For love of Sorsogon
FAMILY JEWELS - Michelle Dayrit-Soliven (The Philippine Star) - June 8, 2014 - 12:00am

The very first time we met furniture designer Milo Naval in 2009, we knew he was special. After one afternoon of browsing through his brilliant designs at OMO, his furniture showroom at LRI Building on Reposo St., Makati City, there was so much more he wanted to share with us. He had just arrived from the beautiful province of Sorsogon when he met up with us and with infectious excitement, he invited us to sit at his table. As we admired the warm, modern touches of our surroundings, my colleague and I realized there was even more to the man than his successful furniture company.

On his camera he had captured the serene beauty of Sorsogon reflected by forested mountains, centuries-old trees growing by the coastline, the bountiful sea, beaches, lakes, waterfalls and springs. “One day I would love to spend more time there,” he told us as he pointed longingly at the picturesque scenes.  He was seated right across us but somehow we felt his soul was already in Sorsogon. Little did we know this chance meeting was just a prelude to many blessed surprises that Milo was to create for us to enjoy in the years to come.

In December 2011, he surprised our Healing Servants Foundation by designing and producing the most playful pieces of furniture  made of colored pencils for a Christmas exhibition. Believing in his heart that education is the cure for poverty, Milo donated the proceeds of these unique and colorful pieces to the education of underprivileged children at the Divine Healer Academy, our pet project, a mission school in Sorsogon — the source of his inspiration.

This time, he whispered that he was already “designing his dream.” He did not divulge of it yet but he said: “Soon, I will invite all of you.”

In February 2014, our Servants team was in Sorsogon to host a students’ retreat and Milo invited us to dinner. It was a cool evening after some rain and the air was invigorating. We arrived in a lush tropical coconut grove full of giant fern trees in Sitio San Lorenzo in Bibincahan, Sorsogon. We walked into a tropical contemporary structure that led us to an open sala looking out into a pool surrounded by forested gardens. There were the statement furniture pieces of Milo I had admired — low wooden dining tables made of slabs from fallen trees and comfortable rounded stools padded with woven rattan and leather. Slatted sliding doors opened up lots of cross ventilation. Wide low loungers and ottomans provided lots of family bonding space.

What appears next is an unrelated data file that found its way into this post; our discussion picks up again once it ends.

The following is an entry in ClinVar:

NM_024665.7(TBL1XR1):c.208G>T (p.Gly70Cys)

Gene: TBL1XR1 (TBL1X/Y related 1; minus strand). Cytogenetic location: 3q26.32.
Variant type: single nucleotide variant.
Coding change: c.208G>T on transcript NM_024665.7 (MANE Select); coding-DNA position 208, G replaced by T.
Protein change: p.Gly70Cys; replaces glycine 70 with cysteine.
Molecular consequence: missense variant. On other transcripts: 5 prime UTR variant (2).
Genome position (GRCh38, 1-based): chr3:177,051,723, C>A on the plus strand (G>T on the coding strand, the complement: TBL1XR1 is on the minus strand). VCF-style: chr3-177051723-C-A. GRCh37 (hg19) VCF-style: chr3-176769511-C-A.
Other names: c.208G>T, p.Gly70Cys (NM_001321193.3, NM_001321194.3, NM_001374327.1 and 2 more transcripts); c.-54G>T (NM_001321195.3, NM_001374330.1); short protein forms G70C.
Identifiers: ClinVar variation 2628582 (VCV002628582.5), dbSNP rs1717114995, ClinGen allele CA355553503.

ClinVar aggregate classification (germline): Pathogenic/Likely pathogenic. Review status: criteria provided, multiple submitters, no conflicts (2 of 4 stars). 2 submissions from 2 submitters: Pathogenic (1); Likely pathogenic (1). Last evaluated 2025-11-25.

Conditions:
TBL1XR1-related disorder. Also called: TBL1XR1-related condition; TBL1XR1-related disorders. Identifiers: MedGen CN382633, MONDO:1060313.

“Welcome to Siama Hotel,” Milo gently hushed to us. His pretty wife Kat and adorable daughter Alex were there to welcome us, too.

Over a delightful dinner of clam soup, chicken caldereta with pili, laing, kare-kare, sweet buco juice and guinatan,  Kat shared that the hotel was named after her beloved grandfather, Lolo Siama. “The 30-room hotel and all the furniture pieces were designed entirely by my husband Milo,” Kat said.

Milo also designed a unique outdoor garden spa on stilts in Siama. The spa is fenced by towering bamboo where one can enjoy a hilot massage under the stars.

For love of the province, not only did Milo open up a lovely hotel but he also became Sorsogon’s tourism director.  This position, which he so generously volunteered for, was  spawned by his genuine concern for the people and a driving passion for Sorsogon, the hometown of his beloved wife.

Last month, our Servants team was back in Sorsogon to host a teachers’ recollection when we received a text invite to a seaweed lunch. We took our sweet time that day not knowing what we had said yes to. We drove to a coastal town called Pilar. It was a scenic drive that took a little over an hour from Siama hotel. Milo stopped at the port area. Bewildered we disembarked from the van not seeing any restaurant. Instead we were led to a shaded banca for an exhilarating ride on the ocean.  Twenty minutes later, relaxed by the fresh sea breeze, we caught sight of our destination. Was I dreaming? I had to remove my sunglasses! We were approaching a sandbar peeping out of shallow aquamarine waters in the middle of the sea.

By this vast five-kilometer Panumbagan sandbar, a floating facility of covered huts made of bamboo and anahaw creatively designed by Milo awaited us. We alighted from the boat like children, darting from one hut to the other, peering at the shallow waters where schools of starfishes, little fish and hermit crabs swam peacefully about. And in one of the huts we found our seafood lunch. Laid out on banana leaves were honey-chili ginger crabs, shrimps in coconut milk, steamed rice and grilled fish. We feasted on freshly harvested sea grapes or crunchy lato with a refreshing dip made of sweet crunchy Indian mangoes, diced white onions, in a mixture of calamansi juice, brown sugar and vinegar.  For dessert, the sugary mangoes and melt-in-your-mouth milky suman were a perfectly delicious combination.

Our memorable boating trip included a visit to Tunga-tunga reef for snorkeling and fish feeding, lato harvesting and bird watching. Back in Siama for an evening swim under the dazzling moonlight, we recounted how much we enjoyed and thanked Milo profusely for the total experience that again caught us by surprise.

From Siama hotel, Milo continues to scour the province for exciting destinations to share.  His hotel is also an answer to the need for deluxe accommodations in Sorsogon, where visitors can live comfortably while visiting the many scenic sights of the province. Milo graciously treats hotel guests like visitors in his own home. And yes, he will be very happy to arrange a sandbar picnic for your family, too.

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